RTI: Response to Intervention
Response to Instruction (RtI)
What is Response to Instruction (RtI)?
Response to Instruction (RtI) also referred to as Response to Intervention is a process designed to help schools focus on high-quality instruction that is matched to student needs and is monitored on a frequent basis. School personnel use research and data to adapt instruction and to make educational program decisions for students. This enables us to promote continuing academic and behavioral success in Elmhurst District 205 for ALL students.
What are the essential components of RtI?
- Students receive high-quality, research-based instruction in their general education setting.
- General education instructors and staff assume an active role in students' assessment in that curriculum.
- School staff conduct universal screening of academics and behavior to determine which students need extension opportunities and which students need additional interventions and monitoring.
- Multiple tiers of increasingly intense, research-based instruction and interventions are matched to student need.
- Use of a collaborative team for development, implementation, and monitoring of the instruction and interventions at each tier
- Continuous monitoring of student progress during instruction and interventions, using formative progress monitoring data to determine if students are meeting goals
- Follow-up measures to ensure instructions and interventions are implemented as intended and with consistency.
- Documentation of parent involvement throughout the process.
What is our RtI Process?
Our system of RtI is layered into three tiers of academic and behavioral instruction explained below.
Tier 1: Core Curriculum
Tier 2 Small Group Interventions
What are the benefits of RtI?
One of the strongest benefits of an RtI approach is that it eliminates a “wait to fail” situation because students get assistance at their level of need promptly within the general education setting. Additional benefits include the following:
- Progress monitoring data drive instructional and intervention changes and keep teachers and parents informed on an ongoing basis regarding a student’s response to instruction and intervention.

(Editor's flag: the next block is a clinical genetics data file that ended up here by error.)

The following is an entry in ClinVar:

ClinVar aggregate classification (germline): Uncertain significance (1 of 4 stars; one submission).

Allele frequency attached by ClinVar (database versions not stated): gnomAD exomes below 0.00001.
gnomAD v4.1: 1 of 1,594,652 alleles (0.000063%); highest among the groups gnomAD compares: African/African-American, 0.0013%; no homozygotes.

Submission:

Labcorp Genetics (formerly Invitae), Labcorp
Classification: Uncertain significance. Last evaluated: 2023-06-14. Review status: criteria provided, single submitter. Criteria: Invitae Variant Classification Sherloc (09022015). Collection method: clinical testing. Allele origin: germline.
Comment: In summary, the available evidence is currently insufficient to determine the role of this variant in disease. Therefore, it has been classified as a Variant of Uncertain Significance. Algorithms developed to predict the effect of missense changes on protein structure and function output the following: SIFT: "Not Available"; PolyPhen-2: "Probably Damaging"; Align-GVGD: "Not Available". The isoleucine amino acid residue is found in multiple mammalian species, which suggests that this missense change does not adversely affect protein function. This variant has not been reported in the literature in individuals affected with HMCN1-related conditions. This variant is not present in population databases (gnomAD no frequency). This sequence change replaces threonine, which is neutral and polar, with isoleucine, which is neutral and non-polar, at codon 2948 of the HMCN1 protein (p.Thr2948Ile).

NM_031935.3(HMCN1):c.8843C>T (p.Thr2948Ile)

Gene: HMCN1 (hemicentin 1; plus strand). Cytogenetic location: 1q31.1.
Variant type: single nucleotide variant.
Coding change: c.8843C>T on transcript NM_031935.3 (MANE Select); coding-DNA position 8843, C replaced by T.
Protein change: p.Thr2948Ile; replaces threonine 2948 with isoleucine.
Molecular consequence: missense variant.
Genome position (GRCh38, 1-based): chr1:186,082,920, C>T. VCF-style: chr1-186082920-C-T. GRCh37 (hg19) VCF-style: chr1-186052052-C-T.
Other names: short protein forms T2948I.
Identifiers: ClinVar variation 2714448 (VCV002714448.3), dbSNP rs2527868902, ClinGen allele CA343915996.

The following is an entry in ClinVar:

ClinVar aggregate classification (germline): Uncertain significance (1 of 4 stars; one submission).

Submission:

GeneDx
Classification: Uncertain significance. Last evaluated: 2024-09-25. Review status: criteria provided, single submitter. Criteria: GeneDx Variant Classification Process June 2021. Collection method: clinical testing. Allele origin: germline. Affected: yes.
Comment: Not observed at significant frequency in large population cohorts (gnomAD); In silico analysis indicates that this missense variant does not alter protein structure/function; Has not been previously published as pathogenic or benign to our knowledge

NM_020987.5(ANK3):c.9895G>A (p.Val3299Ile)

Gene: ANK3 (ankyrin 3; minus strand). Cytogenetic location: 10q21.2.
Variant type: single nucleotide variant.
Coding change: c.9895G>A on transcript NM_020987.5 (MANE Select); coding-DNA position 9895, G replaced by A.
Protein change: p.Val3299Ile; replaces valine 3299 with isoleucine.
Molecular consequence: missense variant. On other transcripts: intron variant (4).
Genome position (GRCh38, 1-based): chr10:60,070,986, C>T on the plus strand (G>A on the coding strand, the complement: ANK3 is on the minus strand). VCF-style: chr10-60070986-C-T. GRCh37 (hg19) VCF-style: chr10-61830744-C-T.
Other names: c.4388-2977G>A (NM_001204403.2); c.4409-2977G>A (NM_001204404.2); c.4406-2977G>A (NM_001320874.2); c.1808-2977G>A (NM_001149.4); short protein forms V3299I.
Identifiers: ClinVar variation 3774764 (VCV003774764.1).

- Data regarding student progress are presented in a graphed format that is easy to understand.
- A multi-tiered system of supports provides flexibility to access interventions or enrichment as needed. For example, if data show progress, a student can move from Tier 1 to Tier 2 and back to Tier 1 within a relatively short period of time.
Universal Screening is an assessment process typically completed in the fall, winter (for K-5 only), and spring of each school year. Students are given quick, accurate indicators of reading and math success to determine which students are “at risk” for not meeting grade level standards. The students whose assessment scores fall below a certain cut score, or benchmark, are identified as needing additional academic interventions.
An example in the area of reading is as follows: A strong indicator of reading success is taking a one-minute sample of oral reading fluency and determining the number of correct words read per minute and the number of errors. This type of assessment is known as reading curriculum based measurement, or R-CBM. R-CBM is reading wellness check. Information from MAP testing also is used to assess student progress and growth in basic reading and math skills.
Grade level and department level teams examine Screening data in relation to core instruction and form and modify small instructional groups by using decision rules, which are standardized criteria that assist staff in making important educational decisions. This allows teams to consistently determine level of needs and set goals for tier 1, as well as tier 2 and tier 3 groups.
Teams determine first whether or not instruction at Tier 1 is meeting the needs of the majority of students. If the majority of students’ needs are not being met within Tier 1, changes and/or improvements in core curriculum and instruction should occur immediately. Then, students in need of additional group level Tier 2 or Tier 3 supports are identified. These students are grouped based on common academic and/or behavioral needs and their needs are matched to appropriate interventions. These interventions can begin immediately. Because this process is part of general education, there is no legal requirement for formal parental consent. However, it is critical that parents be informed and involved in the process.